With so much information out there on the “right” way to exercise, it’s hard to know if what you’re doing is the best for your fitness goals. Should you do cardio every day? And should you do cardio before or after weights? And which is better for overall health: cardio vs strength training? Here, Danielle Gray, NASM-certified personal trainer and founder of Train Like A Gymnast, breaks down how to decide what type of exercise to prioritize, plus the health benefits of both cardio and strength training.
Cardio vs strength training: Which is better?
It depends on your fitness goals and your personal preference, says Gray. “I am not a fan of labeling [either] as bad or good,” she says.
“My motto is [to] train with intention,” says Gray. “If you're trying to build muscle, strength training is going to be better. If you're trying to [run] a marathon or a hundred-miler, cardio is going to be better.” Knowing your “why” will help keep you motivated and interested in your exercise, she says.
When it comes to cardio vs. strength training, both offer health benefits. So if you don’t have a specific goal or event that you’re training for, Gray recommends finding a balance between the two.
What are the benefits of cardio?
As the name implies, cardiovascular training — movement that increases your heart rate and respiration for a sustained period of time — is great for your heart health, says Gray. “[It] helps your heart pump blood through the rest of your body, and it helps with your endurance so that you can do things for longer,” says Gray. Whether these “things” are hiking up mountains or carrying groceries into the house is all the same. Plus, cardio training can reduce your risk of heart disease, high blood pressure, type 2 diabetes, and some types of cancer. Not to mention how it can also help your mental health.
What are the benefits of strength training?
Unlike cardio training, strength training involves contracting your muscles against an external resistance (such as weights). Strength training is protective for your joints and bones, says Gray. That padding can help with your muscular strength, range of motion, and it can reduce your injury risk during other activities.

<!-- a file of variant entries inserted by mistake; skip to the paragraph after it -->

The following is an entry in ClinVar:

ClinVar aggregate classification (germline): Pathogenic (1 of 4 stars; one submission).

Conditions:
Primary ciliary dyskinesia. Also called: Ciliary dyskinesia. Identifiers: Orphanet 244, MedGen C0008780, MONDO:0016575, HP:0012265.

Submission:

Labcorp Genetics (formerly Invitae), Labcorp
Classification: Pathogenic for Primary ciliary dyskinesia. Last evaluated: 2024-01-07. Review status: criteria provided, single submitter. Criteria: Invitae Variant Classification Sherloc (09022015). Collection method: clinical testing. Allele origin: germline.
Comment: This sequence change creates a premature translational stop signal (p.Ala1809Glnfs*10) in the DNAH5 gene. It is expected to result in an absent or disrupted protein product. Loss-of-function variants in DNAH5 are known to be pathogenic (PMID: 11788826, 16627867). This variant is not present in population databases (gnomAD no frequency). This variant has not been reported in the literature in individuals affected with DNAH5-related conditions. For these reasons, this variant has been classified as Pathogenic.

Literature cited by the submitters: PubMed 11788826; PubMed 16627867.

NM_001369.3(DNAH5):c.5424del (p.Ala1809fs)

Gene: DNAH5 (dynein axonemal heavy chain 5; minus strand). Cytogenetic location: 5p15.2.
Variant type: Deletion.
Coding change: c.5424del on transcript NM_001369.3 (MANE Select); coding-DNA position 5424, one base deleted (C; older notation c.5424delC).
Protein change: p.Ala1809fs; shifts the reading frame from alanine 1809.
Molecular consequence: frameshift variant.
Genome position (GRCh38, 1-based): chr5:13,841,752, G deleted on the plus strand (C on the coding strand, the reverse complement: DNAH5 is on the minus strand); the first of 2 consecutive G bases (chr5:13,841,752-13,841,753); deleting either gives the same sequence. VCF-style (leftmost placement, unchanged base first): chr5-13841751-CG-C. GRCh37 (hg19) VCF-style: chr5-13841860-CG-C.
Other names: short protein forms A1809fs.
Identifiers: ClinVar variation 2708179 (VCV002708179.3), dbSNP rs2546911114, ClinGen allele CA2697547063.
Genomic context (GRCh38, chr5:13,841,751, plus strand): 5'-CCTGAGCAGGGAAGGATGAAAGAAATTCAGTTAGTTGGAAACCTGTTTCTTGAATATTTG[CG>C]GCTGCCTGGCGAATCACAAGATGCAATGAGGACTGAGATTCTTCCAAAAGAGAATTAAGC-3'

Strength training also has long-term health benefits such as reducing back pain, helping manage chronic conditions such as arthritis, and improving balance and posture.
And while cardio can help burn fat, she says strength training may actually be more effective, if that’s your goal, since it helps get your heart rate up and “put yourself in a state of excess post exercise oxygen consumption [EPOC],” says Gray. “Essentially, strength-training will have your body burning calories even after you're done exercising,” she says. You can do that by circuit training, shortening your rests between strength exercises, or alternating between strength and cardio exercises, says Gray.
Should I do cardio before or after weights?
There’s no right or wrong answer here, but Gray recommends weights first, cardio second. “I will have [my clients] do a really short cardio warmup, then do their strength [training], the big meat of the session, and then finish with cardio,” she says. “Cardio is a lot easier to do when you're tired. If you are already fatigued, lifting heavy [weights], [especially] overhead, is not smart.”
Whether you’re just getting into cardio or strength training, “don't be afraid to be a beginner,” says Gray. While she notes that there are plenty of resources for training available online, she recommends getting the help of a trainer if you want personalized guidance.
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